First person dies under voluntary euthanasia laws: Here is her story

by | Aug 6, 2019

Kerry Robertson, 61, has become the first terminally ill patient to end their life under Victoria’s assisted dying scheme.

It emerged on Sunday that she died in a nursing home in Bendigo on 15 July after being diagnosed with metastatic breast cancer just over four years ago.

She applied to access the scheme the day the new law came into effect, taking her life on the day she was given the official permit to obtain the lethal medication.

Here, daughter Nicole Robertson pays tribute to her mother and explains why she made the decision to die.

From Australian Doctor News

“The stoic way our mum, Kerry, related to her cancer was nothing short of inspiring.

She didn’t want to give it power, so it was never at the forefront of our lives; it was a dull single note that played in the background, slowly growing louder in volume as time went on.

She was diagnosed with breast cancer in October 2010. She had a lumpectomy, some of her lymph nodes were removed, and she underwent radiation and chemotherapy.

The cancer was monitored by blood work, which showed no evidence of her cancer being present.

In 2014, Mum noticed a sore patch on the back of her head, and had some difficulties moving her left leg. Nine months later, scans showed the cancer had metastasised in her bones. It then spread to her lungs and brain.

Mum endured many radiation treatments, as well as a long-term chemo plan.

Last year, she was hospitalised twice to manage her pain, but this provided only short periods of relief. By March this year, Mum had decided to stop all treatment; the cancer had spread to her liver and managing the side effects was making her lose quality of life.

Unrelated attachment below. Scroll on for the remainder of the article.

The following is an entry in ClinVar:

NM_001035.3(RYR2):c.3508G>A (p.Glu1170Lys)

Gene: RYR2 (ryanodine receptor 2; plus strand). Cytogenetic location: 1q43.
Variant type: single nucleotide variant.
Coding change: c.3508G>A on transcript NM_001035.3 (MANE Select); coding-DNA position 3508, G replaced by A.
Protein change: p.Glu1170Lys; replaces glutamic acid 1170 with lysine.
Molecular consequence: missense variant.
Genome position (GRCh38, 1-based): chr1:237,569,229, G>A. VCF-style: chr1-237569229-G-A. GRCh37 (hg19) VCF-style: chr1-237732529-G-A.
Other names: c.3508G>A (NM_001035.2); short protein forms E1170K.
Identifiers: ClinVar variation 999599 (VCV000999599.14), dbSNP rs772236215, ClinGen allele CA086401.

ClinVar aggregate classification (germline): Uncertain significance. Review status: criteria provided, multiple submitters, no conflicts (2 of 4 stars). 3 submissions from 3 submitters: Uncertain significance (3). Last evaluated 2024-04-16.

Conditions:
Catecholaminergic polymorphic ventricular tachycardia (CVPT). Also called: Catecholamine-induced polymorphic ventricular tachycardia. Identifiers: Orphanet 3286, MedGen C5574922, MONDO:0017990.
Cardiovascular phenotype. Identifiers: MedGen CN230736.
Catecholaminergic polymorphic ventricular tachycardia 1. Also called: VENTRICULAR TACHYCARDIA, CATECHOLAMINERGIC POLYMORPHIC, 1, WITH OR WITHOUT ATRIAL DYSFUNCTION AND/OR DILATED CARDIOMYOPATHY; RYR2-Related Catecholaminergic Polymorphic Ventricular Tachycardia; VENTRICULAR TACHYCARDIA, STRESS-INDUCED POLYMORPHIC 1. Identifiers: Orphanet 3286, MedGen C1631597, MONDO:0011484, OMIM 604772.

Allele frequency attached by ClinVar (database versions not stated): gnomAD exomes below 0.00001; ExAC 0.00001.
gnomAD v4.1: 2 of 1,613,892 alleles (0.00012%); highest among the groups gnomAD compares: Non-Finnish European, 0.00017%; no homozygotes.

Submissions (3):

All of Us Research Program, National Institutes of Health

Read more: Voluntary euthanasia – a look inside Australia’s assisted dying regime

In May, she was admitted to hospice. She suffered with pain, nausea and vomiting, and had lost the ability to walk unaided.

Her pain medications were adjusted again with no relief. In June, she moved into a nursing home and began to decline rapidly. She lost the majority of her vision and needed assistance with all daily living tasks.

She was very matter-of-fact about what was happening, only filling us in on the absolute necessities, even when we asked for more information. It was important to her that LIFE was the focus, not cancer.

The day the Voluntary Assisted Dying law came into effect in Victoria, Mum made her first verbal request for help to end her life and the initial assessment was completed. Two weeks later, she made her second verbal request with her consulting doctor.

On 7 July, she made her third verbal request as well as her written request. Two days later, her voluntary assisted dying permit was granted.

The last 12 months have been hard.

 Jacqui Hicks (left); Kerry Robertson; and Nicole Robertson (right).
Kerry Robertson (middle) pictured with her daughters Jacqui (left) and Nicole.

Mum’s deterioration grew with momentum each passing week.

She was a realist, she knew the end was coming, she had made peace with that fact a long time ago. She was in tremendous pain and knew that if the cancer was going to take her, that it wasn’t going to be pretty.

Mum made the decision to access voluntary assisted dying well before the legislation was implemented.

She started the process the day it came into effect. She was determined that it wouldn’t be the cancer that killed her. She was tired, the pain was intolerable and there was no quality of life left for her.

Mum has always been brave, a real “feel the fear then do it anyway” mentality to life; it’s the legacy she leaves with us.

We were so relieved to know that Mum would be able to have the empowered death that she wanted. We were beside her, David Bowie playing in the background, surrounded by love, with final words spoken, simple and dignified.

She left this world with courage and grace, knowing how much she is loved. To me that is the greatest part, the knowledge that we did everything we could to make her happy in life and comfortable in death.

I miss her already, I’ll miss her forever, but I know that she raised us to be resilient, to be strong and brave like her and we will live our lives to honour her.”

This article was originally published by the pro-euthanasia group Go Gentle Australia